Buy Baseball Cards Smarter
The history of baseball card collecting is littered with sad stories of collectors who focused on “the next big thing.” For every Frank Thomas or Greg Maddux, though, there are dozens of can’t-miss prospects who never made it big. If you pick the wrong player to collect, you’re essentially throwing your money away. You’ll never get anything back for that Todd Van Poppel rookie card.
Yet scouting a rookie you believe in — and collecting his earliest cards — carries not only a financial return if you guess right, but an emotional win as well. When so many collectors buy baseball cards, there are bound to be winners and losers. Everyone looks like a winner when a 19-year-old like Jose Urias broke into the majors in 2016. The gamble is whether he becomes the next Clayton Kershaw or the next Brien Taylor. (Who? Exactly.)
What to Look for
Since rookie cards, like all baseball cards, tend to be overproduced these days, you need to look for specialty cards of your chosen young player. Autographed cards, metal cards and other inserts can pay off big, especially if you acquire the card before the player makes it big. That’s the gamble, of course.
You can spread your risk by investing in multiple players when you buy baseball cards. You may not get everything from one specific player, but you’ll be more likely to get something back if you pick more than one. Remember, if all you bought were Chuck Norris cards, you’d be sitting on a whole lot of quarters, not Franklins.
If you don’t recognize his name, Chuck Norris was a movie and television star, famous — or infamous — for low-budget action movies. Born in 1940, he had a lengthy and fruitful career. If there were a Hall of Fame for B-movie stars, Chuck would fly in on the first ballot. He does have a star on Hollywood’s Walk of Fame, but then, so does Lassie.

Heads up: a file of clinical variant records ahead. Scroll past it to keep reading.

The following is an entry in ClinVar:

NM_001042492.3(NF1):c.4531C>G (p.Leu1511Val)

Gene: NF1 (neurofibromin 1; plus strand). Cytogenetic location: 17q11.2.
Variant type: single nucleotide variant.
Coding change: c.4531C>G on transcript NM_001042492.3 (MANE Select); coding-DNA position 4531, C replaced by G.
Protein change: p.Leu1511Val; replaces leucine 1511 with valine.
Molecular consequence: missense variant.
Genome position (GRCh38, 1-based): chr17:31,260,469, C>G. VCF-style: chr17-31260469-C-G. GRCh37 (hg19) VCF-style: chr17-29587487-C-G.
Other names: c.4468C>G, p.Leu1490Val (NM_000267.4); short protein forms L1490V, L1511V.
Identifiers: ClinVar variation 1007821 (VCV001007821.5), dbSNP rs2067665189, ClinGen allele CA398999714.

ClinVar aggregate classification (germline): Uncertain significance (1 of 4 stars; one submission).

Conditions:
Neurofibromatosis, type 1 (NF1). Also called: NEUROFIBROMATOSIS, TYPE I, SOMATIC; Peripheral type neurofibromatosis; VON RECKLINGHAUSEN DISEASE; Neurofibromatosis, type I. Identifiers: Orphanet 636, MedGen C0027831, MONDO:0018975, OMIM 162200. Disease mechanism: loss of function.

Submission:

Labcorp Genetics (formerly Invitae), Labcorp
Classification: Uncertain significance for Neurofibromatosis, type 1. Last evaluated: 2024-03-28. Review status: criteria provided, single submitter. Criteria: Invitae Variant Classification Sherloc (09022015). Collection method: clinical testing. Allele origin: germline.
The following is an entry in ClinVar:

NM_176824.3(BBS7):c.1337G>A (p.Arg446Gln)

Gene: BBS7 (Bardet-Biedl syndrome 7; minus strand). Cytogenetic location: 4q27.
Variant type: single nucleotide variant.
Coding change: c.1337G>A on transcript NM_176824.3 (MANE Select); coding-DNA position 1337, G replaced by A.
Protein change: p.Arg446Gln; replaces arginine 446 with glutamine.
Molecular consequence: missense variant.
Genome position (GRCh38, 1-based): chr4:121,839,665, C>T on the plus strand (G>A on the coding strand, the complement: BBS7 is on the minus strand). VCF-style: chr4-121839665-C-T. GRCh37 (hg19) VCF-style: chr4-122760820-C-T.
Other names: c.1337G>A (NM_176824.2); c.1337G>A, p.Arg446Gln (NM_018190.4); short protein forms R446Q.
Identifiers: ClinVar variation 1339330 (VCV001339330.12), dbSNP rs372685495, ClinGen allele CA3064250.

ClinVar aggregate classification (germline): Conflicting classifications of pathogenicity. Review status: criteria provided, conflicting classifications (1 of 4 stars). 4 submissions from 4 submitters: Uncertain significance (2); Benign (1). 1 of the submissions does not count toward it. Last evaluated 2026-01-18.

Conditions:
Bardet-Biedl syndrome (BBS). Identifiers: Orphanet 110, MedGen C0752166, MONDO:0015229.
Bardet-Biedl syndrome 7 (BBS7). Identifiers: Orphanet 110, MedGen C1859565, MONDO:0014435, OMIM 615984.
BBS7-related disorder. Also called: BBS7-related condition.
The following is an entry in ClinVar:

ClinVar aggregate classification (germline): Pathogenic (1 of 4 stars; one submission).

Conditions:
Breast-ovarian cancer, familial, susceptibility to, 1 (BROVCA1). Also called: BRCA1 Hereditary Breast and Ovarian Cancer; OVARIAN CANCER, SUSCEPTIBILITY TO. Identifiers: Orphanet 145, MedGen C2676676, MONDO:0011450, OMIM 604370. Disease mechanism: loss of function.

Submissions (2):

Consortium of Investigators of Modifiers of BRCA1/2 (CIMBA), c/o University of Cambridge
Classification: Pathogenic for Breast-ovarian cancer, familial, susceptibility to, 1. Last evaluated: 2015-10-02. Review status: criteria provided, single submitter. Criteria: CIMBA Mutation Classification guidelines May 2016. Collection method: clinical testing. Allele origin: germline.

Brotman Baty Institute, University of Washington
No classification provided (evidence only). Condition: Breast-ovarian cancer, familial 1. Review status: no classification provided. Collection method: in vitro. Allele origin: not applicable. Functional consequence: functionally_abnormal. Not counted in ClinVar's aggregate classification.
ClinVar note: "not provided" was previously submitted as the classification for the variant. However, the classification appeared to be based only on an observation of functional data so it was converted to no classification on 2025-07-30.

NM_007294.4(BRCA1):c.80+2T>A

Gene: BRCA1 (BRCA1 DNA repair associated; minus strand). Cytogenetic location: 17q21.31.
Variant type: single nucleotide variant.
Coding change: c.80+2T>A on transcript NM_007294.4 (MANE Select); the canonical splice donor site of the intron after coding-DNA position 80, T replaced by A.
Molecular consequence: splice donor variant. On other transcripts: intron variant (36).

He never played professional baseball, but pretending he did can teach you how to buy baseball cards. Chuck Norris broke into the big leagues in 1972 with a part in the Bruce Lee film, Return of the Dragon. The movie featured a fight scene between the two (spoiler: Lee won). Already hyped as an accomplished martial artist, Norris was seen as an up-and-coming box-office draw.
If you bought Norris’ rookie card like you buy baseball cards, you’d have seen him in an action pose on the front of the card. The card back would have shared his measurements and mostly minor league accomplishments to date. Since his rookie card would have come out in 1972 or 1973, it may have been a rare find and initially considered quite valuable.
Then Reality Set in
Despite the hype, Norris failed to live up to early expectations. His career sputtered for a few years until his first starring role in Breaker! Breaker! five years later. Hardly a blockbuster, the movie made little impact, and it appeared that the early hype would crystalize into a career like that of Gregg Jefferies, who turned early promise into a mediocre career. (In fact, that’s an apt analogy on many levels.)
In Norris’ case, he continued to “star” in an assortment of bad action movies. Critics called him “wooden,” comparing his acting unfavorably to a baseball bat. In 1993, after a journeyman career, he was sent down to the minor leagues of television for good. Although he enjoyed a cup of coffee in the big leagues now and then, like many others before and since, he never fulfilled the hype.